A one-of-a-kind instrument called raketon made its first public appearance three years ago in a museum exhibit, but this week it had its debut in a contemporary classical music concert, together with Prague’s Berg Orchestra. I had a chance to speak to Raketon’s inventor Michal Cimala and to composer Jakub Rataj who mastered this simple and elegant instrument and wrote the first orchestral piece that includes it. Both of them perform on the raketon as well by plucking, striking and touching its two strings with bows, mallets and even milk
In the late 1980s, the city of Brno boasted a vibrant rock scene with one of its major fixtures being the band Dunaj. The group formed in 1987 by the singer Iva Bittová, drummer Pavel Fajt and other renowned musicians, and went on to release four studio albums before their eventual break-up a decade later. Dunaj, whose music style has been described as intense and challenging, had a lasting influence on the Czech indie scene of the 1990s.
The 21st international bagpipe festival opened in the south Bohemian town of Strakonice on Friday with a procession of the ensembles taking part winding its way through the city centre. Over 1200 musicians from 17 countries the world over are taking part in the festival this year. In the course of the next three days soloists and over 40 ensembles will be performing at various cultural venues around the city, including the courtyard of Strakonice Castle. The bagpipe festival which first took place in 1967 is one of the cultural highlights of the year and annually attracts thousands of visitors.
The Czech Republic on Wednesday commemorates the 46th anniversary of the Soviet-led invasion of Czechoslovakia. A series of events held to mark the anniversary include a chain hunger strike and a gathering outside the Czech Radio building which saw clashes between civilian protesters and the occupying forces. The invasion of five Warsaw Pact armies quashed efforts by Czechoslovakia’s Communist Party to reform the regime in a period known as the Prague Spring, ushering in an era of renewed repression lasting until the late 1980s.
Communist Party deputy chairman Jiří Dolejš is perhaps not somebody one would expect to be a fan of The Plastic People of the Universe, an underground rock band persecuted in the 1970s and ‘80s by the Communist regime. Some of his followers are angry after Mr. Dolejš posted their photo on his Facebook page and have slammed the group in language reminiscent of pre-1989 propaganda.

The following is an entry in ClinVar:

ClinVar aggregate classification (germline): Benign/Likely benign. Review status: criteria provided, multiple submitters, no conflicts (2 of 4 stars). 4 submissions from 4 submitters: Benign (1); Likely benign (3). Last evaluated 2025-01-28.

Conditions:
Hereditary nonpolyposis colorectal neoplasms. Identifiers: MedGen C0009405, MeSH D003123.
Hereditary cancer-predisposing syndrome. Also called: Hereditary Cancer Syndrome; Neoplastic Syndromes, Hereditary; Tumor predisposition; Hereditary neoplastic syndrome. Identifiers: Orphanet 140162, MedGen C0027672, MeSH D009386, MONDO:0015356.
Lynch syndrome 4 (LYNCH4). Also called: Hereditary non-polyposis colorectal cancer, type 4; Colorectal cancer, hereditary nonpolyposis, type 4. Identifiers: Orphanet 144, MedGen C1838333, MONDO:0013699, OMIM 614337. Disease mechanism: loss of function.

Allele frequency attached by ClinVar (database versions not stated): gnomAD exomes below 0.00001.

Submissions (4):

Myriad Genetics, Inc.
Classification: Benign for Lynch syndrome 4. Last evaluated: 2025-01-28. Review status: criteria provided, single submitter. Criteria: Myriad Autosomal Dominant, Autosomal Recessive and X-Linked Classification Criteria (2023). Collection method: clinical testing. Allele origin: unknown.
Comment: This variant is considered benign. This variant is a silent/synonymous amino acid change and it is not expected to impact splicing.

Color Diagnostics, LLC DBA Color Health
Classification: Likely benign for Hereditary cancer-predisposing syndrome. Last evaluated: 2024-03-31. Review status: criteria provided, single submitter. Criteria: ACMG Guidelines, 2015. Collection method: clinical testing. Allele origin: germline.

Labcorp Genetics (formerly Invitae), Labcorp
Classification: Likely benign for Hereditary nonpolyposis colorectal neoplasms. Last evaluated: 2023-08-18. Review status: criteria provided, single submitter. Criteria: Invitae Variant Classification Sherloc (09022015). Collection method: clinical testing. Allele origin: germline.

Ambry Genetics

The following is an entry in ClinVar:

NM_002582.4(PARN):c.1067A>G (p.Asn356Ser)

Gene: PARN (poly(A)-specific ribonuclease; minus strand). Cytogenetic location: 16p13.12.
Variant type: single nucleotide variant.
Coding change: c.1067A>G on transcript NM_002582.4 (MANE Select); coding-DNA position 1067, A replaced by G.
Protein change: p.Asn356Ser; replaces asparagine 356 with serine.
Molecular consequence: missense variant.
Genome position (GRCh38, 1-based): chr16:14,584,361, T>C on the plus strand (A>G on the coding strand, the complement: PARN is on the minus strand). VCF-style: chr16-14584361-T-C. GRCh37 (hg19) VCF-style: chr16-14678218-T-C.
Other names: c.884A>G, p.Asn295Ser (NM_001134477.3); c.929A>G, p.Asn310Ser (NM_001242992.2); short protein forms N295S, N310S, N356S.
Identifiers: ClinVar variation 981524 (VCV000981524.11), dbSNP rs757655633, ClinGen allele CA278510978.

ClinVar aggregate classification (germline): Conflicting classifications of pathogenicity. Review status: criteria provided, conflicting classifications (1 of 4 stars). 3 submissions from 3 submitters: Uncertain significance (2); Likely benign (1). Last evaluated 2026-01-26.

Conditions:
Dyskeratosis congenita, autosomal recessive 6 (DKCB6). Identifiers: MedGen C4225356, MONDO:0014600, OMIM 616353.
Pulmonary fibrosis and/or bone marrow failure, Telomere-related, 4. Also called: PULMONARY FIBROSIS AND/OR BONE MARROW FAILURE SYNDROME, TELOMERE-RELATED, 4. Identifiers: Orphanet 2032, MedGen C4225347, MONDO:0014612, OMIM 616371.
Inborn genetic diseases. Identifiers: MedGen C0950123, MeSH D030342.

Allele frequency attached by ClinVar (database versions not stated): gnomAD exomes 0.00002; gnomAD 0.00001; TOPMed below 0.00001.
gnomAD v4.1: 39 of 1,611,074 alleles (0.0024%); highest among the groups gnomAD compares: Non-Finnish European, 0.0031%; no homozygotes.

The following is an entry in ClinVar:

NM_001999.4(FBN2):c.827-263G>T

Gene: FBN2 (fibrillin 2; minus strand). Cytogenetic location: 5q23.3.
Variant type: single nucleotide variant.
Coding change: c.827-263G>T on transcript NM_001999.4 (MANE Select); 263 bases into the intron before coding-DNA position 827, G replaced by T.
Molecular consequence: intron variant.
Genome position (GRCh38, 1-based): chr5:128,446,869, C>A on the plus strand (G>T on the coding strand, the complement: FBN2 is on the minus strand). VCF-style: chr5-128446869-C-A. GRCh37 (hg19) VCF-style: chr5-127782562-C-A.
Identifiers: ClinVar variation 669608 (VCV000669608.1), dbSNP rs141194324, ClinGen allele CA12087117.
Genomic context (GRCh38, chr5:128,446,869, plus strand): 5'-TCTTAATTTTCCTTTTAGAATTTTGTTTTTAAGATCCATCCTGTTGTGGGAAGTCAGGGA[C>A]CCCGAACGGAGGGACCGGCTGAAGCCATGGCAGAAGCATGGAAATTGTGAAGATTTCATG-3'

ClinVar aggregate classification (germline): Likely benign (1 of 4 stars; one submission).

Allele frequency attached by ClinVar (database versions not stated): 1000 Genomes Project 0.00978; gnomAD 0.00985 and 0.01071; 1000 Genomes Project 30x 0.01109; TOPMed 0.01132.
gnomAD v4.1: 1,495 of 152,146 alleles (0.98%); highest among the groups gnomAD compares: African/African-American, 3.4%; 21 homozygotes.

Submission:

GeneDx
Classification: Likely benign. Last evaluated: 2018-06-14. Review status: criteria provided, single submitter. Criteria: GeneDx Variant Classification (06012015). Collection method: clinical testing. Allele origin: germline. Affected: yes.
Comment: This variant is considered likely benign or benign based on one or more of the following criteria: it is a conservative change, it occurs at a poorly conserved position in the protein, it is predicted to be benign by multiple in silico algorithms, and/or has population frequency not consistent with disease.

The British duo Pet Shop Boys performed to a crowd of 2,000 at Prague’s multi-purpose Forum Karlin on Wednesday as part of their Electric World Tour as well as this year’s Prague Pride Festival – celebrating LGBT culture. The duo performed well-known hits dating back to the 1980s and 1990s as well as material of off their latest album, titled Electric. The opening band was Cartonnage. The Pet Shop Boys have performed in the Czech capital on numerous occasions; they first played Prague in 1991.
A charity concert is to be held on Wednesday to help raise money for the families of the five Czech soldiers who were killed in Afghanistan at the beginning of July. The event, in Prague’s Broadway theatre, will feature some of the country’s lead singers and an auction offering among others Jaromír Jágr’s hockey jersey and Lukáš Konečný’s boxing gloves. Charities have already raised 3.8 million crowns in support of this cause.
Singer Michal Hrůza, who was critically injured in a fight outside an Ostrava bar two weeks ago, is being transported to a clinic in Bohemia for further medical treatment. Hrůza, who suffered serious brain damage and was in a coma for several days, is reportedly making progress and is getting help from a speech therapist. The singer was brutally beaten up by two young men who were engaged in a fight outside the bar which he had just left. When Hrůza tried to stop the fight and called the police the young men turned on him, beat him up and left him lying unconscious in the street.
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